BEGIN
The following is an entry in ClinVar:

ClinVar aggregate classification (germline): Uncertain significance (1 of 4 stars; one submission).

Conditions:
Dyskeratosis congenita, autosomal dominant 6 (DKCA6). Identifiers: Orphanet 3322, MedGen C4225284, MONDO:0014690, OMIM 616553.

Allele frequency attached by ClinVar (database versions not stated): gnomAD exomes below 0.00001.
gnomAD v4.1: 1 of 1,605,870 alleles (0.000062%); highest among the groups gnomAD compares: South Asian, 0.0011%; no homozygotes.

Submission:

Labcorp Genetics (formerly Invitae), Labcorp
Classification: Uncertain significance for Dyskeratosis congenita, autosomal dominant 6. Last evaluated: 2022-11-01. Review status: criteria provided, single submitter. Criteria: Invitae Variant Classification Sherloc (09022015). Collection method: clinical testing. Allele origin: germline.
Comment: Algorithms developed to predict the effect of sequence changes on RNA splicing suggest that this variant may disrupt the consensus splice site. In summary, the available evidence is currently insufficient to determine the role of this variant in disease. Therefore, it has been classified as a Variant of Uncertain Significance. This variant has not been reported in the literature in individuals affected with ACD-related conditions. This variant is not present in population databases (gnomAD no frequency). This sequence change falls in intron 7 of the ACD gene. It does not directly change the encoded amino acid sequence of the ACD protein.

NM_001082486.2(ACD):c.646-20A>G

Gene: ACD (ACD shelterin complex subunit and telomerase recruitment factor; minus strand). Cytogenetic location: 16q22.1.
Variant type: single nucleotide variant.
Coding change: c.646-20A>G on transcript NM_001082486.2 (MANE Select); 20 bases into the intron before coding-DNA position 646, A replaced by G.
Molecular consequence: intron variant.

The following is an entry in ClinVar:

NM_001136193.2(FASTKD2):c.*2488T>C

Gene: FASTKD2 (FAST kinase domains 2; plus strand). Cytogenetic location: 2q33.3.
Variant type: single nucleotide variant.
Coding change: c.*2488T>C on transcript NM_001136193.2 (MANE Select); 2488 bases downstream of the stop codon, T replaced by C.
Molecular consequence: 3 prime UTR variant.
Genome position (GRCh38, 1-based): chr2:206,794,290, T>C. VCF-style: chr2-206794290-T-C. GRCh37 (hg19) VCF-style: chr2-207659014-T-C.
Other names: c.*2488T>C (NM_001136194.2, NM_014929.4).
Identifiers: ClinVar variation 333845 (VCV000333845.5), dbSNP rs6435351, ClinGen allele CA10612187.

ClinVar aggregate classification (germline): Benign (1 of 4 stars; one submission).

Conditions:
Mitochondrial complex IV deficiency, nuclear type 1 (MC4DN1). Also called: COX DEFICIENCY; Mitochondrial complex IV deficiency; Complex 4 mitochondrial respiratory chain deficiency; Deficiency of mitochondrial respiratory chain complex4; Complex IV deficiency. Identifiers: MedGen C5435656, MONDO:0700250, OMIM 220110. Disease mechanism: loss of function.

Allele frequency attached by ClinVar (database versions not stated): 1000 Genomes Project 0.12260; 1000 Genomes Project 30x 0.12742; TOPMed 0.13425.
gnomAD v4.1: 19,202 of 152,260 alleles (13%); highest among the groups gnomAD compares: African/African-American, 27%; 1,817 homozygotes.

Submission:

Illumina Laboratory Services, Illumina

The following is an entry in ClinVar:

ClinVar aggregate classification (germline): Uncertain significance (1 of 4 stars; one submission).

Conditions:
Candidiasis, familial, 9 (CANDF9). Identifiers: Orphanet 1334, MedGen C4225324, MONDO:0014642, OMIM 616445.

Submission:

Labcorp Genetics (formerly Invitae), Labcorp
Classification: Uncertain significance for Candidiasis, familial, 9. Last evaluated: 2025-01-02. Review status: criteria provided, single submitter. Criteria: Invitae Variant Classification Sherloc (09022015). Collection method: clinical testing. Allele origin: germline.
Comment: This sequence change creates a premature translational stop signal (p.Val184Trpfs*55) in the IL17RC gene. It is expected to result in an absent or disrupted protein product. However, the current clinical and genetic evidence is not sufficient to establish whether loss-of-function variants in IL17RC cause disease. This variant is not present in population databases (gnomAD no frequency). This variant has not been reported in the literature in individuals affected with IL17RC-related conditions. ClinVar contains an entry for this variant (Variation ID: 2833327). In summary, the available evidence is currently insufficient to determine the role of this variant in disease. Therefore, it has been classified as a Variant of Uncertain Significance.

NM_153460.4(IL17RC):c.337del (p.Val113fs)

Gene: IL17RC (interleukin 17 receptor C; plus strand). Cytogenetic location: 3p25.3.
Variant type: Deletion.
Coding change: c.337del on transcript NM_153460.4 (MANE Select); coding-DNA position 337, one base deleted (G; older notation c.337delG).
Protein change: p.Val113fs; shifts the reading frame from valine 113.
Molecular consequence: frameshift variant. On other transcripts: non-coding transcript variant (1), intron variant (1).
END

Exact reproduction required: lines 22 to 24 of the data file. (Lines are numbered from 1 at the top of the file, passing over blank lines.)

Genome position (GRCh38, 1-based): chr2:206,794,290, T>C. VCF-style: chr2-206794290-T-C. GRCh37 (hg19) VCF-style: chr2-207659014-T-C.
Other names: c.*2488T>C (NM_001136194.2, NM_014929.4).
Identifiers: ClinVar variation 333845 (VCV000333845.5), dbSNP rs6435351, ClinGen allele CA10612187.